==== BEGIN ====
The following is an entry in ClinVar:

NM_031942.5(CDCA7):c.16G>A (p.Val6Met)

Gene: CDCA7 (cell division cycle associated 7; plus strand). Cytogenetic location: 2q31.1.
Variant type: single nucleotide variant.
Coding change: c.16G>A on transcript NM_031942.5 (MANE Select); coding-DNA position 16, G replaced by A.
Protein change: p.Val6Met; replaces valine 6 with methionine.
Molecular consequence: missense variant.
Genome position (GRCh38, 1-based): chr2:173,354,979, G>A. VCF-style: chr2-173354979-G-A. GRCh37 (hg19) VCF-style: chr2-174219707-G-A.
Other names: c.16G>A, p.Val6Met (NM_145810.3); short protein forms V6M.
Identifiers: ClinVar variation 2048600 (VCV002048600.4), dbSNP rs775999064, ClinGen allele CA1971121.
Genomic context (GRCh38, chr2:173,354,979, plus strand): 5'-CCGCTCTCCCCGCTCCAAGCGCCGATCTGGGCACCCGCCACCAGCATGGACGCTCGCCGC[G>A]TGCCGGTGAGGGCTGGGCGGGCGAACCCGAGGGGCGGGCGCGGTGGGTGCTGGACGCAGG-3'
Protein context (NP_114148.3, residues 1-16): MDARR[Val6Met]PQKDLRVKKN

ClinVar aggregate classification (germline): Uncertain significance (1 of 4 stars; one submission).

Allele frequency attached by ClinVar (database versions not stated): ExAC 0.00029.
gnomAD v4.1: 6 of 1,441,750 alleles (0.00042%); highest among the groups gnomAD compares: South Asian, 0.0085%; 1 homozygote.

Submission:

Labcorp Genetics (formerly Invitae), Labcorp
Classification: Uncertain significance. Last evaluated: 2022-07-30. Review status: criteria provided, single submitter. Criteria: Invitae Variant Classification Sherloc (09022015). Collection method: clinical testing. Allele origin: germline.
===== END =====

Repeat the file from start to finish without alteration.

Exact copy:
The following is an entry in ClinVar:

NM_031942.5(CDCA7):c.16G>A (p.Val6Met)

Gene: CDCA7 (cell division cycle associated 7; plus strand). Cytogenetic location: 2q31.1.
Variant type: single nucleotide variant.
Coding change: c.16G>A on transcript NM_031942.5 (MANE Select); coding-DNA position 16, G replaced by A.
Protein change: p.Val6Met; replaces valine 6 with methionine.
Molecular consequence: missense variant.
Genome position (GRCh38, 1-based): chr2:173,354,979, G>A. VCF-style: chr2-173354979-G-A. GRCh37 (hg19) VCF-style: chr2-174219707-G-A.
Other names: c.16G>A, p.Val6Met (NM_145810.3); short protein forms V6M.
Identifiers: ClinVar variation 2048600 (VCV002048600.4), dbSNP rs775999064, ClinGen allele CA1971121.
Genomic context (GRCh38, chr2:173,354,979, plus strand): 5'-CCGCTCTCCCCGCTCCAAGCGCCGATCTGGGCACCCGCCACCAGCATGGACGCTCGCCGC[G>A]TGCCGGTGAGGGCTGGGCGGGCGAACCCGAGGGGCGGGCGCGGTGGGTGCTGGACGCAGG-3'
Protein context (NP_114148.3, residues 1-16): MDARR[Val6Met]PQKDLRVKKN

ClinVar aggregate classification (germline): Uncertain significance (1 of 4 stars; one submission).

Allele frequency attached by ClinVar (database versions not stated): ExAC 0.00029.
gnomAD v4.1: 6 of 1,441,750 alleles (0.00042%); highest among the groups gnomAD compares: South Asian, 0.0085%; 1 homozygote.

Submission:

Labcorp Genetics (formerly Invitae), Labcorp
Classification: Uncertain significance. Last evaluated: 2022-07-30. Review status: criteria provided, single submitter. Criteria: Invitae Variant Classification Sherloc (09022015). Collection method: clinical testing. Allele origin: germline.